From 'brick and mortar', try 'click and mortar': Stores urged to adapt to digital trend

Jekki Pascual, ABS-CBN News

Posted at Aug 15 2022 09:38 AM

MANILA - Physical stores will remain essential to the Philippine economy despite the rise of online shops but must learn to adjust to the digital economy, global retail expert Tom Oliver said.

The pandemic may have accelerated the adoption of digital technologies but that does not mean that "brick and mortar" stores would take a back seat, Oliver said during the National Retail Conference and Stores Asia Expo 2022 in Pasay, City.

Many retailers have argued that nothing beats shopping using tangible or physical items. 

"Especially in the Philippines, people love the shopping experience. Yes they still stay home more than they did before the pandemic, but they love, you have the shopping culture, you have the mall culture here," said Oliver.

But he stressed firms must evolve along with consumer trends by updating the "brick and mortar" to "click and mortar" model where an online aspect is added to the shopping experience. 

In the Philippines, physical retailers such as SM Malls and Puregold, have introduced mobile apps and online to offline shopping options where consumers can order online or via the app and pick up the goods in their preferred locations. 

"Retailers really master digital and have to understand how do we create a holistic, unified lifestyle experience that's gonna be "click and mortar", not brick and mortar," he added.

He urged all retailers to not be afraid of changes and see the patterns of consumer behavior to be able to thrive in their industry.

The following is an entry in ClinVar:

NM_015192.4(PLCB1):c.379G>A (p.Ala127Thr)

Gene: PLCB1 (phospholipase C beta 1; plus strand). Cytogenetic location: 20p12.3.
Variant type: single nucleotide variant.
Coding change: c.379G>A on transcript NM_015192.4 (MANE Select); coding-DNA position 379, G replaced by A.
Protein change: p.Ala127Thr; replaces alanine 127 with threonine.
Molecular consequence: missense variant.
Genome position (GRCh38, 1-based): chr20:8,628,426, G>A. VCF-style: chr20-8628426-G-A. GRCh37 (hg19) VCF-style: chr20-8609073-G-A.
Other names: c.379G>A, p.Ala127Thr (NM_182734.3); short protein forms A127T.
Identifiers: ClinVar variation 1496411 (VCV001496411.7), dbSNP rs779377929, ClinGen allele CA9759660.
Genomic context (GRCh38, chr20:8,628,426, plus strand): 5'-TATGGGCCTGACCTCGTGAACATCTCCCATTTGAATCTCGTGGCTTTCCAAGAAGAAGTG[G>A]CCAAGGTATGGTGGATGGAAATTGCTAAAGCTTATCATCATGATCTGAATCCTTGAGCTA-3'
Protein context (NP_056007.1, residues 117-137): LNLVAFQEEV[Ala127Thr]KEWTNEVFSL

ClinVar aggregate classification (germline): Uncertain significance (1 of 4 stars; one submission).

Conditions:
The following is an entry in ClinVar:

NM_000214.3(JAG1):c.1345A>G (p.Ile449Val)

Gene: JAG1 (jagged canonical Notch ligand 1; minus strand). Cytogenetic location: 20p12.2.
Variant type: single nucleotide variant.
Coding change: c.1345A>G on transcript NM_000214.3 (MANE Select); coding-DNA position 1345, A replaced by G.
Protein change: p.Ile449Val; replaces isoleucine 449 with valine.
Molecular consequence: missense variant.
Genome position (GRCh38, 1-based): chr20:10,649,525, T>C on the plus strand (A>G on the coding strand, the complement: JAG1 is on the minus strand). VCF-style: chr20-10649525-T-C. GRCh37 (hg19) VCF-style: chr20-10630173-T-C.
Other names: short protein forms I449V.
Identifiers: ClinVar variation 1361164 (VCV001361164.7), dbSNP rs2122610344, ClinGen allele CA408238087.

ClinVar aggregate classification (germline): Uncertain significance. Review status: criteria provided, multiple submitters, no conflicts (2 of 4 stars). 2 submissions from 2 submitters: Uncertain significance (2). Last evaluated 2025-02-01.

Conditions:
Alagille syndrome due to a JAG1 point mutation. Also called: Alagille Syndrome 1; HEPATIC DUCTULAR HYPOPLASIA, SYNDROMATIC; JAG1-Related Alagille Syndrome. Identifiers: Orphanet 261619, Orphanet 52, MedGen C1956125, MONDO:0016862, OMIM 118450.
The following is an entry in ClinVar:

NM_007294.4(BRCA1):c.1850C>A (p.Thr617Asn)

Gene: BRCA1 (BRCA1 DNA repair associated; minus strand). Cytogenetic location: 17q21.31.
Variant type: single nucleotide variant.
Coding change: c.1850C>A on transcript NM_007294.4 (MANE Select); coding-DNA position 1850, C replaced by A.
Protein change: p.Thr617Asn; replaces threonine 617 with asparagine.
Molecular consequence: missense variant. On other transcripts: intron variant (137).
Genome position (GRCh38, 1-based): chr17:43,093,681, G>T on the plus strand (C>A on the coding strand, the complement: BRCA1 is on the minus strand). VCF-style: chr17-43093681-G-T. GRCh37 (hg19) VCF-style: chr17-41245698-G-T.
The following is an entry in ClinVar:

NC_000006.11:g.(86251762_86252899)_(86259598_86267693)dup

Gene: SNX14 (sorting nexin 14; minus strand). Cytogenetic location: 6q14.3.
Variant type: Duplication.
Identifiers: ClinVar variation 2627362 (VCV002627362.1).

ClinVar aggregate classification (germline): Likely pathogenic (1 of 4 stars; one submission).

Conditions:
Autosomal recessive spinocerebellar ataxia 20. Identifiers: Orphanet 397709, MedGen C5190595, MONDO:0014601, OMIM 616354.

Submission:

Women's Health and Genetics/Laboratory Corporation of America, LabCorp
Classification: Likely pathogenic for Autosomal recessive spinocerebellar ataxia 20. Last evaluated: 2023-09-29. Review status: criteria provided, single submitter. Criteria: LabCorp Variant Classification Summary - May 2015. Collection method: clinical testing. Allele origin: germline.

The Philippine Retailers Association, meanwhile, is optimistic the retail sector will recover this year. Its President Rosemarie Ong said the first half of the year has seen more people buying things and services.

Financial institutions have also confirmed that credit card use and consumer spending have started to pick up, with spending going beyond essentials and slowly including luxury goods for some who have money to spare.

"We've seen the revenge shopping as they say. We've seen people going back, many of our people they're going back to pre-pandemic activities. Many of them are travelling already and even shopping," said Ong. 


But Ong recognized that inflation that reached 6.4 percent is still affecting some sectors and many poor Filipinos' ability to spend, including allotments for essentials. 

"When you talk about food, syempre people continue to eat. You just have to be choosy in what you buy. When you talk about clothes, probably you'll be more practical, more prudent," she said.

"Many really downgrade their [purchase] when they buy. We all know the wallet sizes diminished. It has been a challenge," she added.

But Ong is hopeful that the return of face-to-face classes this August could spur economic growth that would also benefit the retail sector. 


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